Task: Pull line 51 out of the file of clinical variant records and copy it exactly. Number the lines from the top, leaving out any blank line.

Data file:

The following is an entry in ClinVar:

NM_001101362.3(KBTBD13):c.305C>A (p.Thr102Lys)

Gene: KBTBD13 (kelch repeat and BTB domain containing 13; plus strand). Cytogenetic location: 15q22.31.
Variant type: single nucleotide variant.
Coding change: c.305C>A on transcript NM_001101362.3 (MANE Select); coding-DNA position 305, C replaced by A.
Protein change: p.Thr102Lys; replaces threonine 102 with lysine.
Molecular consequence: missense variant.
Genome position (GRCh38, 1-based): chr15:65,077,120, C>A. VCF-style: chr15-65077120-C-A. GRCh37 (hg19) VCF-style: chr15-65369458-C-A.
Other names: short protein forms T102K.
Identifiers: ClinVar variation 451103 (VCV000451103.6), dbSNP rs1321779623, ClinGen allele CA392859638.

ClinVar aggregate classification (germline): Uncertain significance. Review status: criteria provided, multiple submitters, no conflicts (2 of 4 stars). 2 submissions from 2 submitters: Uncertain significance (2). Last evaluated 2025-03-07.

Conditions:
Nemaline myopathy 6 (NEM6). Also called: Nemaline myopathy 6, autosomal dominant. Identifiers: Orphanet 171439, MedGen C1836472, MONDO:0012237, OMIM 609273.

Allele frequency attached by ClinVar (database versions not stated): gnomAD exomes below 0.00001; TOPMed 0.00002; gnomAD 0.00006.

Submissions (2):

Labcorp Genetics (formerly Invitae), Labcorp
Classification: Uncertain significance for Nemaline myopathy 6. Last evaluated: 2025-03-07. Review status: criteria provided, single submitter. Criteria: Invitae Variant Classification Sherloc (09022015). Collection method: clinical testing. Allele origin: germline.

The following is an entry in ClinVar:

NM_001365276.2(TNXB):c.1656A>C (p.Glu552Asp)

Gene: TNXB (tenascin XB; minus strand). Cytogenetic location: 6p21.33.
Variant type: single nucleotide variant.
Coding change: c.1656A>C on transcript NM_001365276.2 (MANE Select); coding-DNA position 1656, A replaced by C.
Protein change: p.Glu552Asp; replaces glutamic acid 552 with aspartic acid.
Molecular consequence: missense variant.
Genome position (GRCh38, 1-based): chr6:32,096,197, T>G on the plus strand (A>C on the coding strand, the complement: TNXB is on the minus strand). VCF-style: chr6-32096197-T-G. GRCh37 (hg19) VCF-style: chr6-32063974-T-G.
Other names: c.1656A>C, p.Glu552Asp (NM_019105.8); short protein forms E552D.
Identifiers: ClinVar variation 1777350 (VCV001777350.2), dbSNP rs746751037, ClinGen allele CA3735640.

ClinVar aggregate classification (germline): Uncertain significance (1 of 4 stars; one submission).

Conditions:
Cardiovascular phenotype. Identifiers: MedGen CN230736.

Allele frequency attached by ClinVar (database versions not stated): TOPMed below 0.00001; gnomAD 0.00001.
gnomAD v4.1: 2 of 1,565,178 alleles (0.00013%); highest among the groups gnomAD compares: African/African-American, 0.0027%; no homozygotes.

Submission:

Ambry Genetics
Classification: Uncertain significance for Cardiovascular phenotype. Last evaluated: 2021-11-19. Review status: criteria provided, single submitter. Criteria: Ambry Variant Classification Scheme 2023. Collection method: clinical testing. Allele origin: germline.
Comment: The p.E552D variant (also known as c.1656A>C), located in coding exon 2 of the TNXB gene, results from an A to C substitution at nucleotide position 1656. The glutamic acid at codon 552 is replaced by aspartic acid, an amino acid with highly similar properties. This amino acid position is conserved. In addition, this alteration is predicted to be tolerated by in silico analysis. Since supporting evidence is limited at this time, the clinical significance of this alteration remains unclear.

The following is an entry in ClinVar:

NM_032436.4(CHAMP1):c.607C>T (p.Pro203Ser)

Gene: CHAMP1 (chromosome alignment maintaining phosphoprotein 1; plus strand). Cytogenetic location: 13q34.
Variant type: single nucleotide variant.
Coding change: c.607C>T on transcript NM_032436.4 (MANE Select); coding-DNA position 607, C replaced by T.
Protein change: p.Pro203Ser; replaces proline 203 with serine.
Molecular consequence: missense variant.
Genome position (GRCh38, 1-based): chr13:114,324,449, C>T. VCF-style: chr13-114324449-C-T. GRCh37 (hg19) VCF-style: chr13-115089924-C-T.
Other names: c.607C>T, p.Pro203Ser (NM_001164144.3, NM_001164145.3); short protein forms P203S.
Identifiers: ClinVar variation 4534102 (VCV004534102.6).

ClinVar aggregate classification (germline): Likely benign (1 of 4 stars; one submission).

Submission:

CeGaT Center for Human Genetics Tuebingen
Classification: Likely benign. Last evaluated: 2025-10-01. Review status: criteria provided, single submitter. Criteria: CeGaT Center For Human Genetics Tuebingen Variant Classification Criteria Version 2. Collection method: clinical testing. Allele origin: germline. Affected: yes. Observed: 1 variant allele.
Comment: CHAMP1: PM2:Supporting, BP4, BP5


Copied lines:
Comment: CHAMP1: PM2:Supporting, BP4, BP5